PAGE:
In 2000, I interviewed young women in my women’s studies classes for an article on third-wave feminism. One question was: “For you, what does feminism mean?” Here are two representative replies:
“It is the study of, practice of, and consciousness of inequalities in society/history. This applies to race, gender, age, class, disability, sexual orientation, etc. I believe that each person should be able to live without oppression of any kind.”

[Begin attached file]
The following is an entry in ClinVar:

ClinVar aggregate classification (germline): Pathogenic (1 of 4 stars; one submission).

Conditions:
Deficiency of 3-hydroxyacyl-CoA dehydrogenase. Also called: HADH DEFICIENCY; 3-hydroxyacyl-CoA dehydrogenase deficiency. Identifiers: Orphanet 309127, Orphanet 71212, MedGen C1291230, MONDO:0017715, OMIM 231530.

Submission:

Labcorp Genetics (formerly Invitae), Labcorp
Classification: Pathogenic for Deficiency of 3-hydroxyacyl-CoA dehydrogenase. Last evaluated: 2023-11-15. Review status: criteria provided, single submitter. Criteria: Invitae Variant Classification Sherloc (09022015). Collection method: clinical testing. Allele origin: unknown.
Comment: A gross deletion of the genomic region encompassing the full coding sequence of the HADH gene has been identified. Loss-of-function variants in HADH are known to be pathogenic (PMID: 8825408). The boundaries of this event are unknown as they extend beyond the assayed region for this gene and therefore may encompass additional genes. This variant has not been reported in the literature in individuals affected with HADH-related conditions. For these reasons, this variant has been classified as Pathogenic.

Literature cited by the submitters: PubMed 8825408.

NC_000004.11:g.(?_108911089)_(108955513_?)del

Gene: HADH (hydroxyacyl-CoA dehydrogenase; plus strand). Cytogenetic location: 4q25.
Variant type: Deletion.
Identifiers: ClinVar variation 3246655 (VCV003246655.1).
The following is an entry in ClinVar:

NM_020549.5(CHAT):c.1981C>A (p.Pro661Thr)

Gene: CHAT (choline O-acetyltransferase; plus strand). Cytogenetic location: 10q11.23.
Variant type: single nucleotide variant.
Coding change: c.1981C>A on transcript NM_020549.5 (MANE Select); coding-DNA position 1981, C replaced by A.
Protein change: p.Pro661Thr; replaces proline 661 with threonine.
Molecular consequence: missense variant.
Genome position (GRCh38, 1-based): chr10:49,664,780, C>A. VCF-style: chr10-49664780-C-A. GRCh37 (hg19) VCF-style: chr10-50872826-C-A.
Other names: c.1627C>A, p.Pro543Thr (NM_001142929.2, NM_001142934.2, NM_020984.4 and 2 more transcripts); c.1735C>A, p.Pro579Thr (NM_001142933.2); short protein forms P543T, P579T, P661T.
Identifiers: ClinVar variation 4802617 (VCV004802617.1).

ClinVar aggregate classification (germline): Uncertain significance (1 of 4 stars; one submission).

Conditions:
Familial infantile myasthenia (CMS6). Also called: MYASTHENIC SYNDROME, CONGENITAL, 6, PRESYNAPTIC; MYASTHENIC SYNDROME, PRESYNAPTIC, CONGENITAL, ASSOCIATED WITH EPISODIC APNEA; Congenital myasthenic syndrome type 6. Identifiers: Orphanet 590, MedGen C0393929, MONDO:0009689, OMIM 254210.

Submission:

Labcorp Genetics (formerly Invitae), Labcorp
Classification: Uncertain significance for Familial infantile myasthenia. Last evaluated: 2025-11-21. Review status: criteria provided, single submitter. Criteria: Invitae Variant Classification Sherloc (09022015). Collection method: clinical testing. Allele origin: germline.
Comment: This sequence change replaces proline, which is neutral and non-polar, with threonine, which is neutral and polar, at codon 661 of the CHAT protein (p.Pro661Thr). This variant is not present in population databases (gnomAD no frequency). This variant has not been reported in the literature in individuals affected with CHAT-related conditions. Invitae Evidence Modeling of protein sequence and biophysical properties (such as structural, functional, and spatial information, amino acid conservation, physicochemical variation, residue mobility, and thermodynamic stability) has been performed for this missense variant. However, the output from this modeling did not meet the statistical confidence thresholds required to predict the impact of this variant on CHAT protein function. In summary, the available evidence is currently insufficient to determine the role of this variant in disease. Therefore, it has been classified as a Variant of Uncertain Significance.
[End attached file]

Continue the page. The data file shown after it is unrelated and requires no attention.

“It means fighting ALL oppressions for ALL minorities in the white male heterosexist society in which we live.”I hope all feminists oppose oppression. But I'd prefer that feminism focus on gender because not everyone fighting oppression will "remember the ladies." Focusing on gender does not mean ignoring the ways that it intersects with other factors. For example, when I work on behalf of sarcoma patients, I don't consider that feminism, even though half of them are women. But I do consider my work feminist when I look at ways that women with sarcoma may get short-changed in the health-care system.
(Echidne has written on this topic, including this post.)